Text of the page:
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Another look at the arena as site for graduations

Would the Atlantic Yards arena be a site for high school and college graduations, as was once promised? Maybe, but there's reason for doubt:
  • the arena itself would be too big and expensive
  • the theater inside the arena isn't being promoted for graduations
  • new, city-financed competition is emerging
The KPMG report

First, the KPMG report for the Empire State Development Corporation issued in December 2006 cautioned that the base rental rate for other events (e.g., graduations) of $62,000 plus the estimated $41,000 in event-related expenses appears to be high. Although these rates could change subject to actual negotiation with prospective users, it is likely that these rates need to be further reduced to accommodate various civic groups that cannot afford "market" rental rates, particularly given the competitiveness of the market.
(Emphasis added)

Forest City Ratner later said those numbers were overblown, but if there's a less costly alternative, it would more likely be used.

The theater inside the arena

Not unlike Madison Square Garden, with its 5600-seat capacity theater, the Barclays Center is slated to have a Cushman & Wakefield Theater, with a capacity of 3500-6000 seats.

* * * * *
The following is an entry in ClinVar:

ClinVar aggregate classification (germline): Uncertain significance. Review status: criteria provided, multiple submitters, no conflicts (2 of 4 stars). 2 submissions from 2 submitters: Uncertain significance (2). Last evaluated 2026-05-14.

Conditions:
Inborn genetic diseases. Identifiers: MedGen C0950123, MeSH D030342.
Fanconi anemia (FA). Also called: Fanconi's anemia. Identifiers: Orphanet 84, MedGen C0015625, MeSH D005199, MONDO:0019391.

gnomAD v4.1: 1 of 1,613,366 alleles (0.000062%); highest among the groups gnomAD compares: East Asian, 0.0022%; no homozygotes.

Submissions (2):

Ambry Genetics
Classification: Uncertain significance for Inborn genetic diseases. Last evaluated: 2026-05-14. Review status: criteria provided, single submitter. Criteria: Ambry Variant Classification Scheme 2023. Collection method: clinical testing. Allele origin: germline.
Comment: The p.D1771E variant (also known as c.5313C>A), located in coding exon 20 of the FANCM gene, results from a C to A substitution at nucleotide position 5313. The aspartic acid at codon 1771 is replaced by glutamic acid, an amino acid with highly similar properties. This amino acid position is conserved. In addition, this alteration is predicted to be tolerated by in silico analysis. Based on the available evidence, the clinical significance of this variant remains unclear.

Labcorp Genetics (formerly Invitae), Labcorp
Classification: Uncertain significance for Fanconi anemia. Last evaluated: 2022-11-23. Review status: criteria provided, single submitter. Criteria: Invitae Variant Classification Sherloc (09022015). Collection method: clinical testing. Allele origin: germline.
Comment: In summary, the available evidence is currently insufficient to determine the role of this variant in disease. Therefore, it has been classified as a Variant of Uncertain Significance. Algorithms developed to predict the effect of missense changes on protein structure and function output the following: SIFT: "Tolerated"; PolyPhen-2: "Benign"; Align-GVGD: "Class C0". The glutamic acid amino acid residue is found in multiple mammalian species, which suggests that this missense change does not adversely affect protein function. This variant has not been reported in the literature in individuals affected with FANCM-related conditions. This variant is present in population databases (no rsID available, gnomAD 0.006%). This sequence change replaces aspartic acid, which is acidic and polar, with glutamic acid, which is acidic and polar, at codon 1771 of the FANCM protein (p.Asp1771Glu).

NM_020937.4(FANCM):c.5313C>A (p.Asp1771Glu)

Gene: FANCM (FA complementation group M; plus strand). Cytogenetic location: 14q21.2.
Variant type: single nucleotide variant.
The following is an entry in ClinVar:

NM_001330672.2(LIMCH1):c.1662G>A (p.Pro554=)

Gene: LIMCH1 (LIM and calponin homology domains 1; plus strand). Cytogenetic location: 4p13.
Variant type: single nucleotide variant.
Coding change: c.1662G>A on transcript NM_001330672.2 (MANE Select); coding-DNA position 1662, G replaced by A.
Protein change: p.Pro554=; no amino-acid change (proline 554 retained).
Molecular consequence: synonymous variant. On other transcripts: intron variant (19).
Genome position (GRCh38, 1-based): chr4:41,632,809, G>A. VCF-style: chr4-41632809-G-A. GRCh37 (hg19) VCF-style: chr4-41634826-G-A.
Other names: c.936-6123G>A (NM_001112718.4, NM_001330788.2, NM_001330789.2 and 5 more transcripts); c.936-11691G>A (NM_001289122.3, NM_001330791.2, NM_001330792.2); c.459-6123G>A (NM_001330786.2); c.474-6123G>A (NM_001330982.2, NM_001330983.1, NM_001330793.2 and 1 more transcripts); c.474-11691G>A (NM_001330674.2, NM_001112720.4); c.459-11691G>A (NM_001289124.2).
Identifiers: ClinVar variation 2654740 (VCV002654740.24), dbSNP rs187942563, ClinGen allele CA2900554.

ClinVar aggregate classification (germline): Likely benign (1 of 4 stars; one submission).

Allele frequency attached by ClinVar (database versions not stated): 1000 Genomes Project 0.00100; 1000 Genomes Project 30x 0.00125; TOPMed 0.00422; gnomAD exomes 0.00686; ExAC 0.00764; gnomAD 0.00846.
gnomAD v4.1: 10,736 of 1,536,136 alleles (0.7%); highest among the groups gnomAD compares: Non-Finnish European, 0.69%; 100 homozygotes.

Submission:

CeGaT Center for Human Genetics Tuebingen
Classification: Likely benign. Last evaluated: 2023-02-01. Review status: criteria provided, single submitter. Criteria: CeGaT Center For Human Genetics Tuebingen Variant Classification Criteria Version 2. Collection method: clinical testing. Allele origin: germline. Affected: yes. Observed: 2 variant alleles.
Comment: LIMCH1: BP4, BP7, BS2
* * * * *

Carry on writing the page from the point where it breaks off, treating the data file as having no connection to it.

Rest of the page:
It is being billed as the home for "theatrical performances, small venue concert artists, music festivals, boxing events and comedy acts."

Graduations go unmentioned, through surely a theater would be a less costly and more intimate alternative to the arena.

Enter the Loew's Kings

As explained to the New York Times on Tuesday, and by Borough President Marty Markowitz in his State of the Borough Address last night, the city has committed $50 million, plus $15 million in tax credits, to the renovation of the grand but decrepit Loew's Kings Theater in Flatbush.

The theater has 3200 seats, about one-third more than Brooklyn College's Whitman Center, capacity 2450, which currently hosts many Brooklyn high schools.

So presumably more high schools, and some of the smaller colleges, could fit into the Loew's Kings. And presumably the large amount of city money could ensure that the cost was reasonable.

How many left for the Barclays Center?

Assuming that the Barclays Center gets built--and that's likely but still uncertain--that raises a question. How many high schools and colleges in Brooklyn have crowds exceeding 3200 for their graduation ceremonies?

Surely there are several.

The next question is: how much would it cost at the Barclays Center, and how does it compare to current arrangements?

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